The Program

The HARDI Certified Counter Specialist Program was inspired by the report "Market Center Distribution," from former association president James Trusdell. Market center distribution is described by the paper as, "...the integration of information technology (IT) with regionally established distribution centers, staffed by persons familiar with local markets and customers."

According to the paper, "Highly trained personnel are an integral part of modern, information-based wholesale distribution."

Soon after the paper's release, HARDI's education committee began working on a program to provide a certification process that recognizes qualifications and experiences, measures knowledge, and meets standards. Based on the four core concepts of competency, knowledge, skill, and attributes, the HARDI Certified Counter Specialist Program is designed to prepare an employee to, "Match technical wits with the customer and build their [the employee's] confidence," said James Healy, HARDI's director of education.

Offered to HARDI members only, Healy reasoned that, "Since this is a HARDI program, we see this as a form of branding to set them (HARDI distributors) apart from non-HARDI distributors. Technicians go to the distributor where they can get the most help."

Of the 415 HARDI companies, 130 have requested a counter recognition kit, one of the highest number of requests for any HARDI education program ever offered. Once a distributor has assigned a training coordinator and obtained a counter recognition kit, it can begin the program. The counter recognition kit includes documentation forms, step-by-step instructions, and program requirements.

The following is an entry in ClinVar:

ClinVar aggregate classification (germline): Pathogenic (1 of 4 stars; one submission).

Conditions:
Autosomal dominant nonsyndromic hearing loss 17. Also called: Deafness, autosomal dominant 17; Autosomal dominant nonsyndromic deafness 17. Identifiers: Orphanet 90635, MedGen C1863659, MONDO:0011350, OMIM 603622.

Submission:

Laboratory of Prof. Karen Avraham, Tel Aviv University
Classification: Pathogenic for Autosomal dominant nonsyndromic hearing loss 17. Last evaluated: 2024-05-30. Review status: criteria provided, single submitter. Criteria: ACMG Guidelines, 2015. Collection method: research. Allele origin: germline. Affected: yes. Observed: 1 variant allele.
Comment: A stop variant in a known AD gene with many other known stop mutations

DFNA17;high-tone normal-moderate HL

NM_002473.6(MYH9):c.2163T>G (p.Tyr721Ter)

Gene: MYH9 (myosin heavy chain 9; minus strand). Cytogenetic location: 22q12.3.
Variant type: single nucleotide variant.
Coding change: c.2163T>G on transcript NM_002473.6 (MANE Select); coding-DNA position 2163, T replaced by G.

According to HARDI, a company actively participating in this program benefits from fewer returns, reduced warranty expenses, decreased customer wait time, increased customer dependency, increased repeat business, and increased employee satisfaction, which helps reduce employee turnover.

Once certified, employees have two years to continue education before having to renew their certification. HARDI mandates that 20 additional education hours per year be completed before it will recertify any employee.

"We wanted to set a standard that is not a pushover," said Healy.

Personnel Experience

Susie Smith, cfm Distributors' Kansas City location manager, has already obtained the second-level title of associate counter specialist. Smith has worked in the HVAC industry for 33 years, 14 of them have been at cfm. Soon she will have completed her third level and be one step away from being a HARDI-certified counter specialist.

"Now when people call I understand what they are talking about and what they are actually asking for," Smith said. "I don't have to run and ask someone else in the company a question. I already know the answers, saving both the distributor and the customer time and money."

Smith reported that HARDI's curriculum is intense and unique. "I sell stuff every day," she said, "but I didn't know how it worked until now."

For more information, visit www.hardinet.org.

Publication date: 10/24/2005